In vitro Evolution of Small Molecules
In vitro evolution of biological molecules from random combinatorial libraries has started with peptides and protein by phage display technology in the mid 1980ies and was transferred to nucleic acids by SELEX. However, only recently small synthetic molecules became accessible to in vitro evolution. So-called DNA encoded chemical libraries (DELs) work by either recording or instructing the combinatorial synthesis of covalently attached compounds using DNA labels. Our new approach to DEL technology will be presented in comparison to other published examples. Every single compound can be easily identified by PCR amplification and sequencing. The combination with next generation sequencing technology allows an instant identification of specific binding molecules from large libraries in a single selection round. So far several chemical syntheses have been shown to be compatible with DNA, offering a promising new way of obtaining highly affine and specific compounds for various applications.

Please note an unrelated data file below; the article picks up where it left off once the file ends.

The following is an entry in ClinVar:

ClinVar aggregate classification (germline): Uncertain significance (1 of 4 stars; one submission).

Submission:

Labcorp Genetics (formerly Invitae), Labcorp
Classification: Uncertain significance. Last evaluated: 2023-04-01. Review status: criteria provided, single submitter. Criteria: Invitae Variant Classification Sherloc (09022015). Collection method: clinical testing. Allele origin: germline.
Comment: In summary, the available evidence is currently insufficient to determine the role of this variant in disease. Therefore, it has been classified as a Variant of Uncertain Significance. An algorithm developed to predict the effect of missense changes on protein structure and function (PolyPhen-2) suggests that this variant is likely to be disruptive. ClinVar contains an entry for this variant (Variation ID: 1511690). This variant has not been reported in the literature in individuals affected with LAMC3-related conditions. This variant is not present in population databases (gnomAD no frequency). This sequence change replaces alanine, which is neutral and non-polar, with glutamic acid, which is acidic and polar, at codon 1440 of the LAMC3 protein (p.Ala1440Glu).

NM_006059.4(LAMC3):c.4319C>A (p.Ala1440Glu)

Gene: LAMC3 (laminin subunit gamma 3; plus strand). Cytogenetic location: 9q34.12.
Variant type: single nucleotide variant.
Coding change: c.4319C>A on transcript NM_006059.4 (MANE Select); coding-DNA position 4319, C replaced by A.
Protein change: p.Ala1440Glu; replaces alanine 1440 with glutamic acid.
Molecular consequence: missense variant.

Web page of Jörn Glökler’s group:
HZI Forum X1.01
Dr. Jörn Glökler, group leader at the MPI for Molecular Genetics Berlin
Dr. Konrad Büssow